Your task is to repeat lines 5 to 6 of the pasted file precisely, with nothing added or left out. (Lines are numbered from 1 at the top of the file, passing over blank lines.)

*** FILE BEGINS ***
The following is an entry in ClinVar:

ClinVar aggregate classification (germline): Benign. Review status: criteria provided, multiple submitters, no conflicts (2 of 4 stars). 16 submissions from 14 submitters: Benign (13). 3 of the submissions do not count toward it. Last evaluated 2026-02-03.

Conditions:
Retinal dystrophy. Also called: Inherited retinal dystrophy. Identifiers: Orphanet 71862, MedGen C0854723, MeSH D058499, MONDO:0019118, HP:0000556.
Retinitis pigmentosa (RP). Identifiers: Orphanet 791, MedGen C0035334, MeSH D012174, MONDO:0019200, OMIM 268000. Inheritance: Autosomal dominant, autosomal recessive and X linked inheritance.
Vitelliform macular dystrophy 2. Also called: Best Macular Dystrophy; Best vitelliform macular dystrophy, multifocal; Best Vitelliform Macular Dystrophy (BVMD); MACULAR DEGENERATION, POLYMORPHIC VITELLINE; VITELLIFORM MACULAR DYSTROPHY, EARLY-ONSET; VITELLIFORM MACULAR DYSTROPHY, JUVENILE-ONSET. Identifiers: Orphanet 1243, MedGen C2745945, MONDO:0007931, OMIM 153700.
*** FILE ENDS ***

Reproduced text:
Retinitis pigmentosa (RP). Identifiers: Orphanet 791, MedGen C0035334, MeSH D012174, MONDO:0019200, OMIM 268000. Inheritance: Autosomal dominant, autosomal recessive and X linked inheritance.
Vitelliform macular dystrophy 2. Also called: Best Macular Dystrophy; Best vitelliform macular dystrophy, multifocal; Best Vitelliform Macular Dystrophy (BVMD); MACULAR DEGENERATION, POLYMORPHIC VITELLINE; VITELLIFORM MACULAR DYSTROPHY, EARLY-ONSET; VITELLIFORM MACULAR DYSTROPHY, JUVENILE-ONSET. Identifiers: Orphanet 1243, MedGen C2745945, MONDO:0007931, OMIM 153700.